The Love of Education
The emperor of Japan visited the Kawauchi Elementary School last Autumn. There is a commemorative stone near the entrance to mark the event. The school children run past it on the way into school in the morning and out again in the afternoon. If they notice it they seem not to react to the honour. It makes their school special for parents and newspapers. But for the kids, their is school is special anyway.
The building is spacious and airy; the windows large and the floors and ceilings all polished wood and beams. The building is very beautiful but that is not what makes the school special. At 3:30pm as the school day finishes, the teachers (all of who seem to be quite young and wearing tracksuits) walk the children out, past the Emperor’s stone, and line them up to wait for the buses to take them home. The yellow-hatted first graders giggle and squirm as they wait. Noisy and naughty like six-year olds everywhere they are feral at this time of day and after climbing onto the buses rattle around the insides looking for distractions. Indeed as the teachers wave them good-bye, two small hands flap against the back window of the second bus; wishing the teachers desperate farewells. The hands are small against the emptiness of the bus’s back seats, the boy and girl, unable to continue the amusements of the queue in their isolation, look sad to be leaving. They are the only two children on the bus and they have nothing to do but wave. They are heading home to a town in a landscape that does not have a lot of young children anymore. This time two years ago in fact no one lived here at all.
After the earthquake and tsunami struck on March 11th 2011 the town of Kawauchi swelled as it took in over a thousand homeless people from Tomioka on the coast. The tsunami could not reach this hill town of course but the sound of the explosions at the nearby Fukushima Daichi nuclear plant could and by March 15th the town was empty due to fear of radiation.
Yet Kawauchi is slowly recovering now it seems. One of the first places affected by radiation to re-open, the contamination readings are quite low and people are starting to make their lives here again. A lot of the topsoil has been removed and people are planting crops and setting up homes among the fields once more. A vegetable factory recently opened. Though if the area can ever regain the trust of the food consumer remains to be seen but there is hope that Kawauchi’s famous mushrooms will be a favourite of Japanese dishes as before. Most importantly however is the fact that some children have returned.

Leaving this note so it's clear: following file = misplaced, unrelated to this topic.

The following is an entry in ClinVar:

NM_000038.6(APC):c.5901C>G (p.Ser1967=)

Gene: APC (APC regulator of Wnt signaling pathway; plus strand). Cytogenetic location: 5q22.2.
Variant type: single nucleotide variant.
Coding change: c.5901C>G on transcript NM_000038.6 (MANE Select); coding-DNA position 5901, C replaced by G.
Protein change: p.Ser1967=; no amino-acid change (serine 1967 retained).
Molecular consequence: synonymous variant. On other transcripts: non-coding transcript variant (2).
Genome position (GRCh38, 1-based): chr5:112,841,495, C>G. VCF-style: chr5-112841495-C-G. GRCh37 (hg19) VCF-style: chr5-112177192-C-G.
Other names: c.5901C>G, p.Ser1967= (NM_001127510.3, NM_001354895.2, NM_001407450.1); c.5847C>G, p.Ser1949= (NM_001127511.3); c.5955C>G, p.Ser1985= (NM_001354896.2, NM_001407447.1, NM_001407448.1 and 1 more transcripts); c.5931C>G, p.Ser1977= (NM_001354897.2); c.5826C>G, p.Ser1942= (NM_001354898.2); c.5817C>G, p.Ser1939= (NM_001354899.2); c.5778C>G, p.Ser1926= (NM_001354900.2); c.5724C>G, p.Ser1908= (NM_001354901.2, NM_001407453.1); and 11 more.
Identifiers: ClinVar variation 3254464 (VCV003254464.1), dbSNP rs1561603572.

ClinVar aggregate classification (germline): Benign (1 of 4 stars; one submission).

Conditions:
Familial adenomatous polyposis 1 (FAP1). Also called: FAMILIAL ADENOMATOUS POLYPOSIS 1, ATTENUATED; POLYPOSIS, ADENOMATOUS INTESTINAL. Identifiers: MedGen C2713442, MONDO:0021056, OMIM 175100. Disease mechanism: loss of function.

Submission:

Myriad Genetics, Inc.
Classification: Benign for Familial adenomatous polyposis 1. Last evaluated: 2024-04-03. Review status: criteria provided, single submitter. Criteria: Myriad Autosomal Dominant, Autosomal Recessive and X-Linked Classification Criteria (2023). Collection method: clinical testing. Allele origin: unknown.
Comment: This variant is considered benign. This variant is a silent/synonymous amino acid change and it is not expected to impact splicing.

Even before the Fukushima disaster rural Tohoku had a problem with shrinking and ageing populations. Fears of radioactive contamination, and pointedly its effect on children, has unfortunately kept many from returning after they evacuated. In 2011 the number of students at the school stood at 114. This year there are only 24 across the first 6 grades. The first grade has a mere seven students: five boys and one girl. Grades three and four however have just one student each.
The teachers, all of whom were sent to the town from other areas of Fukushima when the school re-opened in April 2012, seem genuinely to love their posting here. Living in a school apartment building with other teachers from the elementary school and nearby junior high school and away from family and friends who are often in distant parts of the prefecture, they take the care of these kids very seriously. That reopening year there were only 16 students yet they have been surprised at how easily the kids have coped with the trauma of evacuation and a somewhat lonely return. Only one child was unable to get over the sounds of the explosions at the plant: Every-time it would thunder she would get very scared. All the teachers and other staff had to help her; talk to her; tell her it was going to be okay. It took just two weeks for the girl to believe them.
There is a deep skill and love in their teaching here. They know that the children are missing out on the normality of many friends and classmates and it is difficult for them so they fill in the spaces with a generosity of spirit that is humbling. We watched children practising athletics in the dusty, de-contaminated sports field. Athletics is a sport that individuals can do against the clock or each other because there are not enough students for a football or baseball team. All the teachers I met in this school seemed very genuine and gentle. Most importantly though they seemed to recognise that the children themselves were special. Just dealing with unreality of their school days here on the edges of the Fukushima exclusion zone takes a degree of bravery and determination that many children could not easily match.